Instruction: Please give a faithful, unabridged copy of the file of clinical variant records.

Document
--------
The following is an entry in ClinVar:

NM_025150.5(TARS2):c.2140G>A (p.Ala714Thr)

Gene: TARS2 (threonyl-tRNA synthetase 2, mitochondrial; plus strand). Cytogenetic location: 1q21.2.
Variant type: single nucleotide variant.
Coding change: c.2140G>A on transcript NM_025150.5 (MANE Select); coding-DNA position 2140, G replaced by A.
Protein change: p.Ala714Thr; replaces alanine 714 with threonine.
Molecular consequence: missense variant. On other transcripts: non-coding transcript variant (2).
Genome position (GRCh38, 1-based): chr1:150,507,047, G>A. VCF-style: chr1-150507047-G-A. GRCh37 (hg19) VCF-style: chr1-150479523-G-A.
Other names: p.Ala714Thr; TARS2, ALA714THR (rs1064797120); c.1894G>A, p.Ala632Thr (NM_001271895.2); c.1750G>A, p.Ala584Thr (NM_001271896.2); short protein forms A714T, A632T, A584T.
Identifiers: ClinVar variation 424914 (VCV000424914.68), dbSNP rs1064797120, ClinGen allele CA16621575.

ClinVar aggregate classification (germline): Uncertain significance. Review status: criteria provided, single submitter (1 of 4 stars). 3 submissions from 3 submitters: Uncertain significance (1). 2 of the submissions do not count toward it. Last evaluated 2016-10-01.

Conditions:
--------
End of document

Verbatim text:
The following is an entry in ClinVar:

NM_025150.5(TARS2):c.2140G>A (p.Ala714Thr)

Gene: TARS2 (threonyl-tRNA synthetase 2, mitochondrial; plus strand). Cytogenetic location: 1q21.2.
Variant type: single nucleotide variant.
Coding change: c.2140G>A on transcript NM_025150.5 (MANE Select); coding-DNA position 2140, G replaced by A.
Protein change: p.Ala714Thr; replaces alanine 714 with threonine.
Molecular consequence: missense variant. On other transcripts: non-coding transcript variant (2).
Genome position (GRCh38, 1-based): chr1:150,507,047, G>A. VCF-style: chr1-150507047-G-A. GRCh37 (hg19) VCF-style: chr1-150479523-G-A.
Other names: p.Ala714Thr; TARS2, ALA714THR (rs1064797120); c.1894G>A, p.Ala632Thr (NM_001271895.2); c.1750G>A, p.Ala584Thr (NM_001271896.2); short protein forms A714T, A632T, A584T.
Identifiers: ClinVar variation 424914 (VCV000424914.68), dbSNP rs1064797120, ClinGen allele CA16621575.

ClinVar aggregate classification (germline): Uncertain significance. Review status: criteria provided, single submitter (1 of 4 stars). 3 submissions from 3 submitters: Uncertain significance (1). 2 of the submissions do not count toward it. Last evaluated 2016-10-01.

Conditions: